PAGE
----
- Redfin's economics research lead Chen Zhao mentioned that buyers have been taking advantage of the current volatile mortgage rates.
- Mortgage rates experienced significant swings this week, falling overall due to bank stress and policy uncertainty, according to Realtor.com.
- The collapse of Silicon Valley Bank and New York's Signature Bank led to a run on regional banks, causing the Federal Reserve to potentially reconsider rate hikes, which could be higher than expected, says Federal Reserve Chair Jerome Powell.
- Stress on the financial system is increasing recession fears, which could cause banks to tighten lending standards, slowing economic activity, and causing investors to flee to safety, according to MarketWatch.
- Heightened uncertainty is disinflationary, causing economic actors to pull back on spending, investing, and reducing inflation rates, including mortgage rates, which are declining.
- The Fed must balance its goals for price stability with limiting financial stability risks, as recent data on consumer and producer prices suggest disinflation is still happening, as reported by Realtor.com.
- The Federal Open Market Committee (FOMC) meeting next week will likely increase mortgage rate volatility, according to sources.
- According to the Consumer Price Index (CPI), consumer prices rose by 0.4% in February after a 0.5% increase in January.
- The CPI's core increased by 0.5% month-over-month in February, while consumer prices were 6% higher compared to last year, but the pace of price increases slowed in February.
- Shelter costs accounted for 70% of the February price gains.
- Zillow Senior Economist Orphe Divounguy stated that the shelter component of the CPI led the price gains in February, accounting for more than two-thirds of the increase.
- Heightened uncertainty is disinflationary as it causes economic actors to pull back on spending, and investing, and flee to safety.
- Mortgage rates are declining and are now almost 50 bps lower than they were just a week ago.
- When mortgage rates fell in January, housing sales ticked up slightly above normal for that time of the year.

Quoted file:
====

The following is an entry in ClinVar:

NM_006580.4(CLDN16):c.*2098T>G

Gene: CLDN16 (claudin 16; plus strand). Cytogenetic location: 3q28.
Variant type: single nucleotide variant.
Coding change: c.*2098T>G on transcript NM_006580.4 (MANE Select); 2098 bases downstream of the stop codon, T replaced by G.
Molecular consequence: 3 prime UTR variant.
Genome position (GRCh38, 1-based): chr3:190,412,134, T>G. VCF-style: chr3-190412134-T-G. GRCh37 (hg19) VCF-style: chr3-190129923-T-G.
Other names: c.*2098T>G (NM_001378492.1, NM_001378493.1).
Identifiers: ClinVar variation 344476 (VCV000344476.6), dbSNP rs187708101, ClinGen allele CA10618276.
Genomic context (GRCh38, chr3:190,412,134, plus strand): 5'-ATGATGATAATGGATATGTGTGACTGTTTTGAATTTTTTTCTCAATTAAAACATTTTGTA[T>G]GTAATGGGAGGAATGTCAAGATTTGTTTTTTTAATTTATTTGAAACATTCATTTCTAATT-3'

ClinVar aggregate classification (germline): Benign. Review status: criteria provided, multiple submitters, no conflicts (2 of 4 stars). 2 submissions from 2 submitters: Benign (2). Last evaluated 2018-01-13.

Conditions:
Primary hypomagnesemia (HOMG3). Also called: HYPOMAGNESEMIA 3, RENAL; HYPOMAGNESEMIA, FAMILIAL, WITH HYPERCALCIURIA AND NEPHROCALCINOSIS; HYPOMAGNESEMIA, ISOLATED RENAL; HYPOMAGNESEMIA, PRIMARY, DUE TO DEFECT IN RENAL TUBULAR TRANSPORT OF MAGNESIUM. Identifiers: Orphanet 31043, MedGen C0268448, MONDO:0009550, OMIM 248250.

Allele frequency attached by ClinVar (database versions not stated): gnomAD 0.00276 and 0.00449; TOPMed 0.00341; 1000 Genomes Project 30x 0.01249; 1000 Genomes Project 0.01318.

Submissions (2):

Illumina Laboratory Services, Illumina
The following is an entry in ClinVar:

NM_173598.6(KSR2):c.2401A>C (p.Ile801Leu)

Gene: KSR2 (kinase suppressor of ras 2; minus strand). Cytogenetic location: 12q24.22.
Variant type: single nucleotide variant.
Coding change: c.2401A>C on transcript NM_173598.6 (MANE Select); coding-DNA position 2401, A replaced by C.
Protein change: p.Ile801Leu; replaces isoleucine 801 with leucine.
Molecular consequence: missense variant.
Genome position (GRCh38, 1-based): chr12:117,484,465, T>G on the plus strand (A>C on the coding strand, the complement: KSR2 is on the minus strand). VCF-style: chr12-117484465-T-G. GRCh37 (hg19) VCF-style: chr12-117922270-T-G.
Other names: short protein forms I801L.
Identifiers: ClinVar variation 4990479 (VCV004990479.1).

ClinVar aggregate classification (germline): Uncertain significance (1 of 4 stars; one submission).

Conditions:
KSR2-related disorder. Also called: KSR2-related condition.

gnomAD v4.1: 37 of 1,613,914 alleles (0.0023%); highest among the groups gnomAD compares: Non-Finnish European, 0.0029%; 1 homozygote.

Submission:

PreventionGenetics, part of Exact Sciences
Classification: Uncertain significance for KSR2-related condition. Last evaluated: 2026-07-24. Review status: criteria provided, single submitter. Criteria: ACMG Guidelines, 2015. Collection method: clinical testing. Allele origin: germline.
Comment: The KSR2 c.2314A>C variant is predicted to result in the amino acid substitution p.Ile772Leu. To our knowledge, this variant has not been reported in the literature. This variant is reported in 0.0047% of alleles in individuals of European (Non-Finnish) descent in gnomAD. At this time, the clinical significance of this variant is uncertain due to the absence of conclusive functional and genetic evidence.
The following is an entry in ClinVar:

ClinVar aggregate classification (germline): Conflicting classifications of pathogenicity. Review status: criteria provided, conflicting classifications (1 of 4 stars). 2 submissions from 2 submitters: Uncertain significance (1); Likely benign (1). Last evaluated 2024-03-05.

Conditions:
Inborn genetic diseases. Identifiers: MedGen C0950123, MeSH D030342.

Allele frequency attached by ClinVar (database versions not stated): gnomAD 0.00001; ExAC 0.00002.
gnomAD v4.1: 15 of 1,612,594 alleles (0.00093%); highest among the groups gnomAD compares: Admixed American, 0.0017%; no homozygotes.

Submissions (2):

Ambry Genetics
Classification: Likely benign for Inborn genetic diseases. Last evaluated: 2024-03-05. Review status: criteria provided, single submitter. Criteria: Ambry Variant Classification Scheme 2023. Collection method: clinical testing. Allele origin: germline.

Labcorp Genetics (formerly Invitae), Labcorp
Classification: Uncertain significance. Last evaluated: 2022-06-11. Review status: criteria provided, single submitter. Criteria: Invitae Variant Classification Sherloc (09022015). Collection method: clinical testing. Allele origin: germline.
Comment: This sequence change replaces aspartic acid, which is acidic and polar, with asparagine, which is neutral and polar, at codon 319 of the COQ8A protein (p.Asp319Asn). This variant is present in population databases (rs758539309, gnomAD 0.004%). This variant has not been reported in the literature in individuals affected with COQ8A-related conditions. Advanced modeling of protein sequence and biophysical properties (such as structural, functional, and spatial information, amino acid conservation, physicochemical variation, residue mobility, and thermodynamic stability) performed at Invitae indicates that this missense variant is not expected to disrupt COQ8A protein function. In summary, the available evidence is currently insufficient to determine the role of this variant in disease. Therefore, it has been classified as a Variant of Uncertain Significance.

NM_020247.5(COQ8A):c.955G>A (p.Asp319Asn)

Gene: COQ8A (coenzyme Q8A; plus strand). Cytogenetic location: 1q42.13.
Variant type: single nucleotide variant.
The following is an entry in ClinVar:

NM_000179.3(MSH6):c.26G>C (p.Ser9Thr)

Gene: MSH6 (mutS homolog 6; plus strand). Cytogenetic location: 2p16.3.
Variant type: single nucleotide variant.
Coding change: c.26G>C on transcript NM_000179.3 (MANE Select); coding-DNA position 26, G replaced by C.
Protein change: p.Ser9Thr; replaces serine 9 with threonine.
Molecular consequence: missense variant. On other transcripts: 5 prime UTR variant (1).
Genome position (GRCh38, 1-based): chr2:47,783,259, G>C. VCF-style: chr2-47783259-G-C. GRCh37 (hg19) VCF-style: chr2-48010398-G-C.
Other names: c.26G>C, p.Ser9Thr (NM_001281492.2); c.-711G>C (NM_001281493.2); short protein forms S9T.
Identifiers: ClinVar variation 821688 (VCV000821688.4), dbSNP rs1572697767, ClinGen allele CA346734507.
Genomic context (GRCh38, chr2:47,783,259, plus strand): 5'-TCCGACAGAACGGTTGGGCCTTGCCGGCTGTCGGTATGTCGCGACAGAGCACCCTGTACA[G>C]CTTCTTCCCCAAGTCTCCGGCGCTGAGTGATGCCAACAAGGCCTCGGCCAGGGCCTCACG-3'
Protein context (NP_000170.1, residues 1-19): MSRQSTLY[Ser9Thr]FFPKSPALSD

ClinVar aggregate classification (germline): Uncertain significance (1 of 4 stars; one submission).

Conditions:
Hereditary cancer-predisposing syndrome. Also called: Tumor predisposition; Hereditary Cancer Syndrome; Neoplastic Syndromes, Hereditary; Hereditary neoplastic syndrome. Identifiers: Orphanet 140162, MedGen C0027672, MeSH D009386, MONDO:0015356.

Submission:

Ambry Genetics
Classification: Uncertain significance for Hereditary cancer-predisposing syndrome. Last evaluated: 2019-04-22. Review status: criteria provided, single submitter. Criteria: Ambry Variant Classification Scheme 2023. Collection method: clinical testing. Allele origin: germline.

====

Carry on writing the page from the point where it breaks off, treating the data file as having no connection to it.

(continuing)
- Homebuyers are stretched thin when it comes to affordability, and even a small improvement in mortgage rates could support housing market activity this spring.
The latest housing market news suggests a mix of positive and negative developments. The collapse of Silicon Valley Bank (SVB) and New York's Signature Bank has led to a run on regional banks, causing recession fears, but the Federal Reserve and U.S. Treasury Department have guaranteed all deposits of SVB customers. The economic risk caused by SVB's missteps could bring a short-term boost to the housing market by lowering mortgage rates, which could thaw a frozen spring home shopping season.
Additionally, new home construction in the US rose in February, and building permits for new homes surged, although analysts suggest the recent housing market recovery could have a negative impact on the Federal Reserve's efforts to keep home price increases in check. Finally, mortgage rates are declining and are now almost 50 bps lower than they were just a week ago, which could support housing market activity this spring, although buyers are still stretched thin when it comes to affordability.
Stay tuned for more updates on the housing market as we continue to monitor the situation. If you're looking for real estate investment avenues in 2023, get in touch with us for expert advice and guidance. Our team of professionals can help you navigate the changing market and find the right opportunities for your needs. Don't wait, contact us today to learn more!